Testimony of Veronica Vanterpool, Tri-State Transportation Campaign
Hearing on Bee-Line service reductions
Westchester County Center
April 14, 2010
My name is Veronica Vanterpool and I am the associate director of the Tri-State Transportation Campaign, a non-profit, policy organization advocating for better transit and transportation policy in New York, New Jersey, and Connecticut.
Newly elected County Executive Robert Astorino has taken office during a difficult economic period for Westchester County. The County’s anticipated operating budget deficit is $166 million and cuts are slated across the board, including $4.4 million in Bee-Line service reductions and layoffs. Government leaders are right to take a close look at budget expenditures, but county and state budget deficits should not be balanced on the backs of transit riders.
The service reductions on 13 Bee-Line bus routes are a step backwards for economic recovery, energy efficiency, and environmental progress in Westchester County. Over 60% of Bee-Line bus riders do not own a car. If their bus service is cut or reduced, they have very few alternatives. According to a 2007 Bee-Line survey of bus riders, the majority (29%) of survey respondents would take a taxi if their Bee-Line route were unavailable. Considering that approximately 45% of survey takers on the bus have household incomes of $35,000 or less, relying on a taxi to travel throughout Westchester County would be an unfair burden. Bus riders in some cities will be particularly burdened. For example, reducing service on Route 7, which serves Yonkers, Mt. Vernon, New Rochelle and Pelham, will undoubtedly cause hardship for those bus riders. And with nearly 30% of households in Mount Vernon and 24% of households in Yonkers without a car, bus riders in these communities will be especially hard hit. These percentages significantly surpass Westchester County, where 15% of overall households do not own a car.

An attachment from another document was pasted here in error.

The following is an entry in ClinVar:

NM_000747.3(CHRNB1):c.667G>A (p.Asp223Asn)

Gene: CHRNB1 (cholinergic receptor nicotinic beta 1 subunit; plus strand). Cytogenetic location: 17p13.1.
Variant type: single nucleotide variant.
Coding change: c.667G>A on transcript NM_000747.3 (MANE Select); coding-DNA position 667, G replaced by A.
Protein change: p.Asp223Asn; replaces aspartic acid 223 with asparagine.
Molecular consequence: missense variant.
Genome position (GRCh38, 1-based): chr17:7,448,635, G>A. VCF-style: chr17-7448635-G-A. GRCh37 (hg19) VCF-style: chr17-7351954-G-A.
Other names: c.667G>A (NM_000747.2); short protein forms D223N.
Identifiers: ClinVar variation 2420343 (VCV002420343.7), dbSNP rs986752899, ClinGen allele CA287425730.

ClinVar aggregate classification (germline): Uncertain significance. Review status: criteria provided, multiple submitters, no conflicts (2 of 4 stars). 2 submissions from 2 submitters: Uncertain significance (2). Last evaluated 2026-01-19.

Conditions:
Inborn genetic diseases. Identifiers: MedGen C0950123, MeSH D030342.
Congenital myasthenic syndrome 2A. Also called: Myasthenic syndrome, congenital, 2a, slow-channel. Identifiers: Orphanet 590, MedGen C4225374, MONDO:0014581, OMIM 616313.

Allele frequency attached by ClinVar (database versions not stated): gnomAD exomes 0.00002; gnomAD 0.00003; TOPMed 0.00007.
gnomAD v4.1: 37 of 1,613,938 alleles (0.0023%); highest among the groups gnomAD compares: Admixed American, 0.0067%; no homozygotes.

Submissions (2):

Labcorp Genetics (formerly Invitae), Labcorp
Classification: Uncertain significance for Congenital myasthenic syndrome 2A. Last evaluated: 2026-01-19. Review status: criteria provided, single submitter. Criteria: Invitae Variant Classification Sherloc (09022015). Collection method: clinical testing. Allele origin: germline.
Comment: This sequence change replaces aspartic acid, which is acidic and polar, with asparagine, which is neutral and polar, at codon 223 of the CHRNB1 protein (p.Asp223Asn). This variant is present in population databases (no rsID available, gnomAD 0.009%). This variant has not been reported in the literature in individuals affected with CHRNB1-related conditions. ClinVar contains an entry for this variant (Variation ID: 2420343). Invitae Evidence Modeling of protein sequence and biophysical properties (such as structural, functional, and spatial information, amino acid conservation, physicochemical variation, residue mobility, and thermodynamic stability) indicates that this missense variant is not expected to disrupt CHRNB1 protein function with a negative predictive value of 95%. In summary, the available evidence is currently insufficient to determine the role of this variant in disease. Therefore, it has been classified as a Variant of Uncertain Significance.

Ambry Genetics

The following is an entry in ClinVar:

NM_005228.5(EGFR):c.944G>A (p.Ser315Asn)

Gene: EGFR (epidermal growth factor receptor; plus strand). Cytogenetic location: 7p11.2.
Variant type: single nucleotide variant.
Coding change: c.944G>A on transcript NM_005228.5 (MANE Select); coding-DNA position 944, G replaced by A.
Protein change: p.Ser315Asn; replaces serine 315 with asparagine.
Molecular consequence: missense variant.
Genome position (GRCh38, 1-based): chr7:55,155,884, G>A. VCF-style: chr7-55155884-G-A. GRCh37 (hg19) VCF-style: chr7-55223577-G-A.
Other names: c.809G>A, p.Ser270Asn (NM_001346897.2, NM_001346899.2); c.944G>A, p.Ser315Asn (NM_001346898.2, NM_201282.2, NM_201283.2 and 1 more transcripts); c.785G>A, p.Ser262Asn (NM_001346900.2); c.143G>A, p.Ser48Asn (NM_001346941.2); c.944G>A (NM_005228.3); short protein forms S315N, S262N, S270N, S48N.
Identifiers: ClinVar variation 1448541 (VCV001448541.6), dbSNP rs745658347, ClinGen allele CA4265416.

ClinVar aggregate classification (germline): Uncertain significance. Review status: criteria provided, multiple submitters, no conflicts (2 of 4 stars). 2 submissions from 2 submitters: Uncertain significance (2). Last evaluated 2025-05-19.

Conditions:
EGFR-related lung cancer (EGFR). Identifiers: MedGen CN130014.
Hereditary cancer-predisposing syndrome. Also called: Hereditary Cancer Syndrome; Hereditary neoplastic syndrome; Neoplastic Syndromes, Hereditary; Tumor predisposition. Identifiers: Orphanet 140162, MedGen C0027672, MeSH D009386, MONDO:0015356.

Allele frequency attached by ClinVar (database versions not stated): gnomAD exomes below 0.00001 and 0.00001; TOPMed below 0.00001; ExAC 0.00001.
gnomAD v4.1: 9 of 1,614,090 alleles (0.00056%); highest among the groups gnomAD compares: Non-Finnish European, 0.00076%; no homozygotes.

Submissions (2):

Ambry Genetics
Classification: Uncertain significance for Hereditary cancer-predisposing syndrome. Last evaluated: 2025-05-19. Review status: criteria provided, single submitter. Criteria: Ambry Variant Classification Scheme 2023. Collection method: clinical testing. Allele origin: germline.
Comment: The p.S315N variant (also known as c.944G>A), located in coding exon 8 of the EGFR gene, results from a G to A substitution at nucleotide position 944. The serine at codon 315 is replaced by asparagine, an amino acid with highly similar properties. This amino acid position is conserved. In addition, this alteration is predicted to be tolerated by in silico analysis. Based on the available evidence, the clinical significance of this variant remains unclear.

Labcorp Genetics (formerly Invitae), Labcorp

Cutting and reducing transit service is a terrible way to encourage residents to leave their cars at home and use County buses to get around instead. For instance, discontinuing service on the BxM4C will force many residents along the Central Avenue corridor to instead drive to work. Potentially, that could be as many as 800 or more cars (the equivalent of the ridership on this route) on Westchester’s roads. WDOT suggests local bus service on Routes 20 and 21 into the Bronx as an alternative. However, this is not a comparable option for riders accustomed to express, limited bus travel into NYC or for seniors and the handicapped who would then be required to make additional transfer. For many, commutes would be extended by an hour or more each day cutting into already crunched family and recreational time and opportunities for civic engagement.
Budget problems are a nationwide problem. According to a recent report from the American Public Transportation Association, 84% of public transit systems nationwide have raised fares, cut service or are considering either of those actions. 59% of public transit systems have already cut service or raised fares.
Instead, we recommend the following:
Bee-Line bus is a lifeline for thousands of daily bus riders. Ridership has soared to 32 million making it one of the largest transit agencies nationwide. For Westchester to remain economically competitive and desirable, fulfill its environmental commitment, and recover from the worst recession since the Great Depression, these cuts cannot happen. We ask the County Executive to restore the budget cuts to Bee-Line and explore other innovative ideas to plug the $4.4 million in the County’s budget.